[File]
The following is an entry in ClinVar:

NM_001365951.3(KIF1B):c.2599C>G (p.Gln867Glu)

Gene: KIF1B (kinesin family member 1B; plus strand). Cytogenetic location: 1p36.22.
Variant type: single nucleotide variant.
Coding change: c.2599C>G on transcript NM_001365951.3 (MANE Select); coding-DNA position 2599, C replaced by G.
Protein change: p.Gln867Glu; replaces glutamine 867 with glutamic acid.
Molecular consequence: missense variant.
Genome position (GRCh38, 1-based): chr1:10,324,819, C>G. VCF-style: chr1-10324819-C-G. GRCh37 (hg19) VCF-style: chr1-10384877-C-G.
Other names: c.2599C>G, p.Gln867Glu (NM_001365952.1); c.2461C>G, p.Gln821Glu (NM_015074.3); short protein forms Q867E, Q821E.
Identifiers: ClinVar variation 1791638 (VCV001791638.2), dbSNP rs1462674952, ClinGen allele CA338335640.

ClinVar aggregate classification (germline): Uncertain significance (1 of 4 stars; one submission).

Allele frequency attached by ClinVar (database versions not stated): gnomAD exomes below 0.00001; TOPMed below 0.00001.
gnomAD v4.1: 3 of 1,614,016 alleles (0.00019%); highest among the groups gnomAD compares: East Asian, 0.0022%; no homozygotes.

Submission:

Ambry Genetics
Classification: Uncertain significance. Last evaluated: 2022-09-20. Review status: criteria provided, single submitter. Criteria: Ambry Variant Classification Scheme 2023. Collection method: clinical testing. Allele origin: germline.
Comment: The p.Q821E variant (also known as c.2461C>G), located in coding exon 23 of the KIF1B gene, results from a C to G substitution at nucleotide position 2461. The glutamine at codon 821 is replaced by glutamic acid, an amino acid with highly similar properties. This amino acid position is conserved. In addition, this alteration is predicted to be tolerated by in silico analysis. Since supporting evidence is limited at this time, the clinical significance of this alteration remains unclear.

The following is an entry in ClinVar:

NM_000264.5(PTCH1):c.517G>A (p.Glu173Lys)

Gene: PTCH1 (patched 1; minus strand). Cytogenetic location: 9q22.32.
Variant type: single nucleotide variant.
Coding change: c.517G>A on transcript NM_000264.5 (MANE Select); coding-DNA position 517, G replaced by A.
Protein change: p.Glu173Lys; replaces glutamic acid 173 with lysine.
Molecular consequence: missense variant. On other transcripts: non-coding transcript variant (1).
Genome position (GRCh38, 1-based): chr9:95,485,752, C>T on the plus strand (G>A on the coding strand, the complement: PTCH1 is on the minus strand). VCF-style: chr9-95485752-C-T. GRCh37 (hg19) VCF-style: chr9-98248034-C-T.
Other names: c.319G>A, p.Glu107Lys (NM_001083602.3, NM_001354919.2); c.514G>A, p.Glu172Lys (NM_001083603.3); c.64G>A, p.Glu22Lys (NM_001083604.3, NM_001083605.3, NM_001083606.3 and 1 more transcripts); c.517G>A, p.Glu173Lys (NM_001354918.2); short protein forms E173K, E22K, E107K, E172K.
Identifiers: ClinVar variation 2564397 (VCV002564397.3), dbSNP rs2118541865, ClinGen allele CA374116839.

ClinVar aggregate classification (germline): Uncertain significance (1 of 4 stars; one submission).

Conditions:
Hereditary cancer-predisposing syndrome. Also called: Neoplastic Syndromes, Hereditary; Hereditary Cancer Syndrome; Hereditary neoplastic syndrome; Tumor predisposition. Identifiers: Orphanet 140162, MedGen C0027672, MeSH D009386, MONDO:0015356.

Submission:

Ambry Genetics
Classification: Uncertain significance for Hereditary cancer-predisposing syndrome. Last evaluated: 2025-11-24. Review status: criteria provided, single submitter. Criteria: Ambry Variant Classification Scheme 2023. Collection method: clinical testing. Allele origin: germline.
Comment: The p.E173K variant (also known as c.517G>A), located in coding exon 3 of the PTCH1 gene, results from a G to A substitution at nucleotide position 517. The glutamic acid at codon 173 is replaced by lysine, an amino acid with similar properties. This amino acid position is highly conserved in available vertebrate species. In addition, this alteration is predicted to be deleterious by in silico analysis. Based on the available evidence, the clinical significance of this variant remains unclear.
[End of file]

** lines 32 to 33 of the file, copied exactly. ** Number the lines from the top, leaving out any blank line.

Ambry Genetics
Classification: Uncertain significance for Hereditary cancer-predisposing syndrome. Last evaluated: 2025-11-24. Review status: criteria provided, single submitter. Criteria: Ambry Variant Classification Scheme 2023. Collection method: clinical testing. Allele origin: germline.